Jay Rosen has received this response from the BBC's Richard Sambrook, who was on the Davos panel where CNN's Eason Jordan made his controversial remarks. Sambrook believes that Jordan's initial comments (which he later tried to correct and clarify) have been widely misunderstood. A long excerpt:
Eason's comments were a reaction to a statement that journalists killed in Iraq amounted to "collateral damage". His point was that many of these journalists (and indeed civilians) killed in Iraq were not accidental victims--as suggested by the terms "collateral damage"--but had been "targeted", for example by snipers.
He clarified this comment to say he did not believe they were targeted because they were journalists, although there are others in the media community who do hold that view (personally, I don't). They had been deliberately killed as individuals-- perhaps because they were mistaken for insurgents, we don't know. However the distinction he was seeking to make is that being shot by a sniper, or fired at directly is very different from being, for example, accidentally killed by an explosion.
Some in the audience, and Barney Frank on the panel, took him to mean US troops had deliberately set out to kill journalists. That is not what he meant or, in my view, said; and he clarified his comment a number of times to ensure people did not misunderstand him. However, they seem to have done so.
A second point he made, which in my view is extremely important, is that when journalists have been killed by the military in conflict it has been almost impossible to have an open inquiry or any accountability for the death on behalf of families, friends or employers. Very little information is released, we know investigations do take place but the results are not passed on.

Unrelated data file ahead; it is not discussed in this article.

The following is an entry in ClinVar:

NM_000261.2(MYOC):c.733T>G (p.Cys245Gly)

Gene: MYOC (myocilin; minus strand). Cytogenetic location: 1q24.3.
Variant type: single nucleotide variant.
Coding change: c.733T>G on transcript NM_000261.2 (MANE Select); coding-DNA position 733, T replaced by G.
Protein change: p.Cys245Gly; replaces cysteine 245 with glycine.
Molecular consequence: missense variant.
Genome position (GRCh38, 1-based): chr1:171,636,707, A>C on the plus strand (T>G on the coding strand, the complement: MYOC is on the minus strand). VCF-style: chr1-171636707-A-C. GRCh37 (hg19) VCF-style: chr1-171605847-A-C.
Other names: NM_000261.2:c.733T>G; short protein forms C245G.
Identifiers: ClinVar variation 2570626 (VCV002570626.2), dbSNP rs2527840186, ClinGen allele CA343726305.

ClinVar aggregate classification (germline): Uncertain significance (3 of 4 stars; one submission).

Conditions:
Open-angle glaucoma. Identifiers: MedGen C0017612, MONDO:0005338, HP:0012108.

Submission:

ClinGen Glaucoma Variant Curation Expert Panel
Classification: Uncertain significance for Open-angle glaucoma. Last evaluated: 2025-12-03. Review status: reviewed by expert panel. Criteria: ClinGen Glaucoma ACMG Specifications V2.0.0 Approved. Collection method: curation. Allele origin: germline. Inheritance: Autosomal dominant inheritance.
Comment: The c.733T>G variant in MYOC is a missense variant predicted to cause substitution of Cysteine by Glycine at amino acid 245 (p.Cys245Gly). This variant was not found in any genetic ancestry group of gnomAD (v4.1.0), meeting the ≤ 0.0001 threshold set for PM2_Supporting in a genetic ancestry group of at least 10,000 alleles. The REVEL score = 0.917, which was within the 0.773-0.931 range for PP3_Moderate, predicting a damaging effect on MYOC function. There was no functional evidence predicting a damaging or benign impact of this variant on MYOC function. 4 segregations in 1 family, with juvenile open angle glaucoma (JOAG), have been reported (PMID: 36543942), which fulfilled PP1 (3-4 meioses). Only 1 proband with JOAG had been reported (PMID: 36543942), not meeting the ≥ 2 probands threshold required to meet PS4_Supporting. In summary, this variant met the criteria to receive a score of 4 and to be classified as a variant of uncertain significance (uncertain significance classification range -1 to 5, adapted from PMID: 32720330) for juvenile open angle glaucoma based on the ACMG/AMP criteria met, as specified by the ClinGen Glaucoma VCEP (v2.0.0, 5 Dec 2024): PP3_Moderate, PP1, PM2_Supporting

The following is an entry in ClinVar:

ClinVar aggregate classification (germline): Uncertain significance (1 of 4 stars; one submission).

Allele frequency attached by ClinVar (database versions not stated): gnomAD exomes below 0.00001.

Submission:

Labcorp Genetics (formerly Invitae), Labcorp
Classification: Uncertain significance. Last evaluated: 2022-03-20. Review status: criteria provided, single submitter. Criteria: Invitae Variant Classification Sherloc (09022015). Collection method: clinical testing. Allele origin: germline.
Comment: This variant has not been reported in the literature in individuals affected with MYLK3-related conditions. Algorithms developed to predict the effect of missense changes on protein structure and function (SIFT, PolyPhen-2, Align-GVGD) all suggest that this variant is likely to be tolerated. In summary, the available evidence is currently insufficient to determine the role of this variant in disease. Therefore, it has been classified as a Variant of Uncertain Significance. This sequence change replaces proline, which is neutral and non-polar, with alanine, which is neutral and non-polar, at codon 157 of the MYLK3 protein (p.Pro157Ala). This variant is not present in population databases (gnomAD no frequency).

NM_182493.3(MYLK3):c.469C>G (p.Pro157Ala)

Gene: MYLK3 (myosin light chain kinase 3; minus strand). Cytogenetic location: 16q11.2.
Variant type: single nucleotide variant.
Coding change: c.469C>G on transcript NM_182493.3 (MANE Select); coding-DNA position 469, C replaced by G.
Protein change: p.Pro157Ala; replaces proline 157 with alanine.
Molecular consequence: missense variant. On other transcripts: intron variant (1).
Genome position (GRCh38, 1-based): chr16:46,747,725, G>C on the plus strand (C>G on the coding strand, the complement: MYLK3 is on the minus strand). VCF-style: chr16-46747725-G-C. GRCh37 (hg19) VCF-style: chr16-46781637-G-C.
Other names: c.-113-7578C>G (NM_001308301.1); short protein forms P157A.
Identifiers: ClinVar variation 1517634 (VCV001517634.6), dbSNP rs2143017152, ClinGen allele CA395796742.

This culture of "closing ranks" coupled with hostile comments about the media from senior politicians and others, has led some in the media community (not necessarily Eason or myself) to believe the military are careless as to whether journalists are killed or not and to no longer respect the traditional right to report.
As yet, for example, there has been no adequate explanation for the attack on the media hotel in Baghdad, the Palestine, which killed one Ukrainian Reuters cameraman and one cameraman for Spanish TV in 2003. The US tank commander suggested he had come under sniper fire from the building. That is now clearly not the case; it was well known, including in the Pentagon, that the Palestine was used by the media and yet it was attacked directly and purposely. Why? An absence of explanation unhelpfully feeds suspicion in some quarters.
Sambrook says he is leading an international inquiry to find out why journalist fatalities worldwide have dramatically increased in the past few years. They may recommend changes in international law "which ensure that when journalists are killed we can get a proper and open investigation and sense of accountability."